Sonam Kapoor, Dulquer Salmaan, Angad Bedi, Sanjay Kapoor, Sikander Kher and others
Ever read a book that did nothing to impress you and yet, it goes onto becoming a full-fledged feature film…making you wonder if you were the only person who was unimpressed by the content? Well, it happened with Chetan Bhagat’s Half Girlfriend and me. But keeping an open mind is a prerequisite of our job so though Anuja Chauhan’s The Zoya Factor didn’t really impress me as a reader, it was no reason why seeing Sonam Kapoor act goofy, and Dulquer Salmaan look all dishy wouldn’t have swayed my interest.
The film is about a girl - Zoya born on 25th June, 1983 – the day India became the World Champions in international cricket. While all babies are a blessing, Zoya’s father (Sanjay Kapoor) is convinced that she is one lucky child. He predicts a grand future for her the moment he takes her in his arms. But life doesn’t pan out quite so efficiently for Zoya. To begin with, despite all her lucky charm – she hates cricket. She doesn’t have a steady relationship and her job usually sees her on the receiving end of brickbats. Yet she finds herself at a promotional shoot with the Indian cricket team. It is the captain of the cricket team Nikhil Khoda (Dulquer Salmaan) who Zoya cannot seem to get over. Clearly her reservations about cricket do not trickle onto cricketers. Soon the two start spending more time together and love happens. While the going seems to be finally getting good, Zoya lets it slip that her family believes she has all the cricketing luck one can have. While she admits her brother always wins in his gully cricket matches when she is around, it is not necessarily going to mean the same for the Indian cricket team. Yet the team members are desperate, it has been over a year since they have had a win and they need a miracle. Zoya could be that miracle, so it starts with her taking breakfast with the team before their matches and voila! The victory goes to the boys in blue.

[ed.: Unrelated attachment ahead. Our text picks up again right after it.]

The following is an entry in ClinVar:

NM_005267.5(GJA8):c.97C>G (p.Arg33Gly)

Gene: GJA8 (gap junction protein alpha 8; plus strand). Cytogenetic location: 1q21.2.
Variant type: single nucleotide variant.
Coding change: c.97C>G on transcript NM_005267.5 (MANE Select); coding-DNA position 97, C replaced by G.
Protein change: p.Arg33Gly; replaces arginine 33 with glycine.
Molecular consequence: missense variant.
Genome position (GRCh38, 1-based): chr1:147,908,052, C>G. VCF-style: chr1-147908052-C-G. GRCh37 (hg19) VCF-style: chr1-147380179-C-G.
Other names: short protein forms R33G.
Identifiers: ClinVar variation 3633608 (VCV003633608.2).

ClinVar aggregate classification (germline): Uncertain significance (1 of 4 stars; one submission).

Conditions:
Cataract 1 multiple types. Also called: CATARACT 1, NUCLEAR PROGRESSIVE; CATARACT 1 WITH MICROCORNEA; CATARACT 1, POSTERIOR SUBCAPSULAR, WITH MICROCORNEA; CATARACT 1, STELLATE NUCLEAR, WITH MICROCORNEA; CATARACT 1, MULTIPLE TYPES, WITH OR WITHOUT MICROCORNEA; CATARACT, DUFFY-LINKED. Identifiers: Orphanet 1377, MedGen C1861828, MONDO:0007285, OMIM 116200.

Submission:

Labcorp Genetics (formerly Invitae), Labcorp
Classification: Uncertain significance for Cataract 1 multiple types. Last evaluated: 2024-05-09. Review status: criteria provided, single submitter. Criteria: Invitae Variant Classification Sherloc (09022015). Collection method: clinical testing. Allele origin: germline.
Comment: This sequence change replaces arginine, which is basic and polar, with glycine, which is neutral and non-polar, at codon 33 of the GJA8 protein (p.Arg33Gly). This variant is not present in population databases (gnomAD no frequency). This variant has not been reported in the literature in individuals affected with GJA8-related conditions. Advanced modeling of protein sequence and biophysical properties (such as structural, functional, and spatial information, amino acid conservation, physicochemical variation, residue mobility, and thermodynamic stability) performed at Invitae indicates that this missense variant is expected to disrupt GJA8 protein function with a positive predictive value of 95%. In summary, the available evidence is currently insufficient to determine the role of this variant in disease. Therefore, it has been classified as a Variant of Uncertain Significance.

Though Nikhil tries to reason through this madness, there are too many who need to believe in superstitions to aide them with more confidence. Slowly, the Zoya charm starts snowballing and it wedges itself in between the lovers. What happens, how it all works out in the end…. That’s predictable. The real question is whether it all comes together entertainingly….
It is a fact that we have already seen Sonam K. Ahuja act like a klutz, she has done that in Khoobsurat, Aisha, I Hate Love Stories and even portions of Dolly Ki Doli. There is absolutely nothing new about seeing her goof around, and what’s more cringe worthy is her attempt at comedy. The girl might be funny ha-ha but she lacks comic timing. It is tedious to see her do the same thing in newer clothes and take the top billing. Yes, she is the central character, but in this particular film, she doesn’t earn the top spot. Of course, seeing her in frame with Dulquer Salmaan is like seeing her antithesis. He is funny, in a quiet way and while she is blah! His look is all subdued, while she is buzzing. He is a good actor while she is happy to be a diva… the only place Dulquer looks a wee-bit uncomfortable is the song ‘Pepsi ki kasam…’ - it is obvious that this Salmaan has a suave appeal but not the Bollywood swag.
This mismatched couple still looks cute in a few scenes, but doesn’t really help taking the movie forward. Though director Abhishek Sharma certainly seems to have given his best because everyone other than Sonam is in great form under his direction – uncle Sanjay Kapoor included. Given she is in every scene, hamming, it works adversely for the film. Given The Zoya Factor releases alongside two other films, given it is the biggest release, it will be a damper if the other two supersede this one!